An Introduction to Vietnamese Cuisine and A Typical Vietnamese Home Meal


Share on facebook
Share on twitter
Share on pinterest

As a little part of our informative Hanoi’s food tours, the following blog post prepares our visitors with a brief introduction to the Vietnamese cuisine.

The Background of Vietnamese Cuisine

Vietnam is a rice growing country with tropical monsoon climate and diverse topography, it’s divided into North, Central and the South with distinctive characters that reflect the living conditions of the people there.

Stir fried vegetable with beef

Vietnamese food

The country is home to 54 ethnic groups, and each of them have their own cooking traditionswhile sharing historical influences from the Chinese, Khmer, and the French. 

The geography and ethnology background allows fresh food to be produced all year around, and that forms the variety and diversity of the Vietnamese cuisine!

A Typical Vietnamese Home Meal

Based on rice, which Vietnamese people eat three times a day. The Vietnamese cuisine is aboutthe cooking of the green vegetable, fresh meat or fish using fresh herbs and spices to makedelicious dishes to eat with the steamed rice.

A typical home meal often includes rice with a stir-fried vegetable with garlic, pork stew with ginger, and a tomato sour fish soup. For lunch, the rice may go with 3 dishes, and for dinner, 4 – 8 dishes. To enhance the taste when eating, there is usually a diluted version of dipping fish sauce for each dish. 

Vietnamese home meal

When eating together, friends and relatives drink rice liquor, sometime traditionally medicinal herbs infused liquor, Appetizer is usually fresh fruit, such as orange or banana.

After years of wars and destitute subsidy period, vendors have been striving to make their living by serving food and tea on the sidewalk. And, for a change and the convinience, people eat and drink on the street. Over the year, eating on the street is now a big part of the Vietnamese culture.

Local dinners would go to a busy family run restaurants that serve only dish over the years, as it takes long time to cook a rich stock, like over 8 hours for a good Pho noodle soup. Hence, restaurants serving only that soup will do a much better job. 

Vietnamese home meal

Wet Markets Throughout The Country

For the convience, freshness, and good prices, wet markets selling daily food exist in every community in the city. They open from 6h00am till 7h00pm, but most locals get up early each day to go to the market, and to many, showing up later in the market mean that the best iterms were taken by others.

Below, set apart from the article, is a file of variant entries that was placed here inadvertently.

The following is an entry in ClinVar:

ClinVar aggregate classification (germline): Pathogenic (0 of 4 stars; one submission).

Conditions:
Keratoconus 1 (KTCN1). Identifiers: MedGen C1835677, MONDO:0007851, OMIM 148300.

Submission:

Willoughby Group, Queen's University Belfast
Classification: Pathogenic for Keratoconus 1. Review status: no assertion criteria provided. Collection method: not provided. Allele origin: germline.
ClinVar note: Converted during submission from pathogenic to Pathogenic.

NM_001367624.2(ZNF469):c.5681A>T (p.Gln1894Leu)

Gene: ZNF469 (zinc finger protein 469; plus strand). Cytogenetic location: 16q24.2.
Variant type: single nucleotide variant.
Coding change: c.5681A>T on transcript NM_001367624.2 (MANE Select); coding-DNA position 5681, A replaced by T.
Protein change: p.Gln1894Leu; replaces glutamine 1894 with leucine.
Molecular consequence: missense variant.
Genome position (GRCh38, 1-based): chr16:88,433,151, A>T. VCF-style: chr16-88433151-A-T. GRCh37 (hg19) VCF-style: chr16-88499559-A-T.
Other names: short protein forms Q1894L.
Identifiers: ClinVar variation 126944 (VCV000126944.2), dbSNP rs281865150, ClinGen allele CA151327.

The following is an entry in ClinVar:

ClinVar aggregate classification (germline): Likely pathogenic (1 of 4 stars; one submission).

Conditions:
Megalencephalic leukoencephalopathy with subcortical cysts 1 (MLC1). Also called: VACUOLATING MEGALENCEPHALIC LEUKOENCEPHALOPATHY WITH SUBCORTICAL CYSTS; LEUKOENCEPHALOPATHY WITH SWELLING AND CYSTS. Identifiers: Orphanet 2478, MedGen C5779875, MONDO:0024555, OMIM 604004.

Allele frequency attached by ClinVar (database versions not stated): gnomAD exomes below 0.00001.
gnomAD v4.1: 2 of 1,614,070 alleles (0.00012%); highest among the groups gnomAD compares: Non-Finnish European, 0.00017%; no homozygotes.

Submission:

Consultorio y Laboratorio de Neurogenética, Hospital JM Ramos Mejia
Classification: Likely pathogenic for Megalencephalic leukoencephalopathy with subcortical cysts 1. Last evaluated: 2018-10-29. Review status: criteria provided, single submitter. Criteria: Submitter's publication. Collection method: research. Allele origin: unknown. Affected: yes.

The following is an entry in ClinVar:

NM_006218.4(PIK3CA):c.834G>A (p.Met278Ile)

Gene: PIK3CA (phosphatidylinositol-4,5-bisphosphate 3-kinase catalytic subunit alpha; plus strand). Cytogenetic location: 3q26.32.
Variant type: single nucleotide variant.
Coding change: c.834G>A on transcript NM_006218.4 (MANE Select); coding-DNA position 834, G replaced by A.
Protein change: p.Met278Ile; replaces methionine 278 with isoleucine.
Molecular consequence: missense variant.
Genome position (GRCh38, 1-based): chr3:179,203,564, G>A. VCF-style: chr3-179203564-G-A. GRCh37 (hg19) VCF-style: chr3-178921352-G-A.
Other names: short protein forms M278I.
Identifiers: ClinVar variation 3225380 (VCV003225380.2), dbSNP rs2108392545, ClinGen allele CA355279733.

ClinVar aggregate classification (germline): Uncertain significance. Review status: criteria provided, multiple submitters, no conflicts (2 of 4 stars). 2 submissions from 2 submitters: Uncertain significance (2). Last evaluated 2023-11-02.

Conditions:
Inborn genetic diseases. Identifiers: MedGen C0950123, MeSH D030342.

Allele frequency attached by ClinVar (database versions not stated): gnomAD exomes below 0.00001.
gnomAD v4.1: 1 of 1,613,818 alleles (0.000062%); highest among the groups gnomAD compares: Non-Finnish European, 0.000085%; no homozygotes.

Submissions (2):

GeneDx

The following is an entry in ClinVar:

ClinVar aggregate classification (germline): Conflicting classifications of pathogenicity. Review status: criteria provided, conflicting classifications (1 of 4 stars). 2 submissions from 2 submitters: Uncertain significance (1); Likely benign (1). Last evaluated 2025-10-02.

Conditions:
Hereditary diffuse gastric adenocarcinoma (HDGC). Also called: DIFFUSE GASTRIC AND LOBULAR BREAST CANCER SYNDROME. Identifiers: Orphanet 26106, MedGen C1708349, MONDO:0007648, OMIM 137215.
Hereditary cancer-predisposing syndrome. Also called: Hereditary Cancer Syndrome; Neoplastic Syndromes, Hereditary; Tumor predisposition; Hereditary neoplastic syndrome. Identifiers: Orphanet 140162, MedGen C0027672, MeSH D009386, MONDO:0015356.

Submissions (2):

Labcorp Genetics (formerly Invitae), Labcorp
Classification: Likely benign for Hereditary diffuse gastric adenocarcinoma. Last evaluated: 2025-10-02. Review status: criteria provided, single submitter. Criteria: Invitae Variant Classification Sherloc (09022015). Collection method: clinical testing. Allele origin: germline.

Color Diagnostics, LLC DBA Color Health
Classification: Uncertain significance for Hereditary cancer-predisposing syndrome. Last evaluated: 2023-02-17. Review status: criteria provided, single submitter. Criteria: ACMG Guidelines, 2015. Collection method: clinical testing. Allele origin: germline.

Vietnam Wet Market

Base on rice and noodle, the most commonly used herbs are spring onions, cilantro, mint and basil. The most common vegetables are morning glory, varieties of cabbage, pumpkin and melons. The most common meats are pork, beef, chicken and fresh water fishes.

In the last decade, vegetarian foods are getting more attentions in the big cities. But, it’s only popular among religious people and small groups of eating healthy advocates. Their foods are commonly vegetable, mushrooms, eggplant and tofu. 

Though modern convenient stores are appearing everywhere, people who take cooking seriously still go to wet markets everyday to buy everything they may need for their family meal, from herbs to meat to rice.

Northern Vietnamese Cuisine

With the yearly four seasons, northern Vietnamese cuisine is moderating, but not bold, in the use of the 5 basic tastes; sour, spicy, salty, sweet, and bitter. Therefore, most northern foods feature light and balanced flavors, that result from subtle combinations of many flavoring ingredients.

Famous northern Vietnam dishes are Bún chả (rice noodle with grilled marinated pork), Phở gà (chicken soup with rice noodles), chả cá Lã Vọng (rice noodle with grilled fish), and Bún riêu (fresh water crable noodle soup). Their main flavoring ingredients are fish sauce, chilly, rice vinegar, and lime.

Bun Rieu Cua

Central Vietnamese Cuisine

The abundance of chilli peppers and shrimp pastes produced by Central Vietnam make this region’s foods spicier and saltier, with more intense flavors, than the other two regions of Vietnam where the foods are mostly not spicy. 

The biggest city down there, Hue, used to be the capital of the last dynasty of Vietnam, so thecentral Vietnam’s foods reflecte the influence of ancient Vietnamese royal cuisine with more decorations in red and yellow colors. Famous central Vietnamese foods includes Bánh xèo (pancake), Bún bò Huế (Hue’s beef noodle soup), and Cơm hến (baby basket clams with rice).

How to cook Bun bo Hue

Southern Vietnamese Cuisine

If northern cuisine is known to be delicate, the central region is famous for intense flavors, then southern cuisine features its own simplicity and liberal character. The fertile soil and a system of interlaced rivers favor the southern region with variety of rich and diverse products, hence a phrase; “there are fish in the river, vegetables on the bank”. 

The southern Vietnamese cuisine use more of sugar and coconut milk than in the other regions,so the food down there is sweeter. Famous southern Vietnamese dishes includes Hủ tiếu (pork and shrimp noodle soup), Cá lóc nướng (grilled snakehead fish), Lẩu mắm (fermented fish hotpot).

Grilled snakehead fish

Also, because of the warm weather, southerners use more fresh herbs-like bean sprouts and Thai basils-as a side dish on every meal.


Share on facebook
Share on twitter
Share on pinterest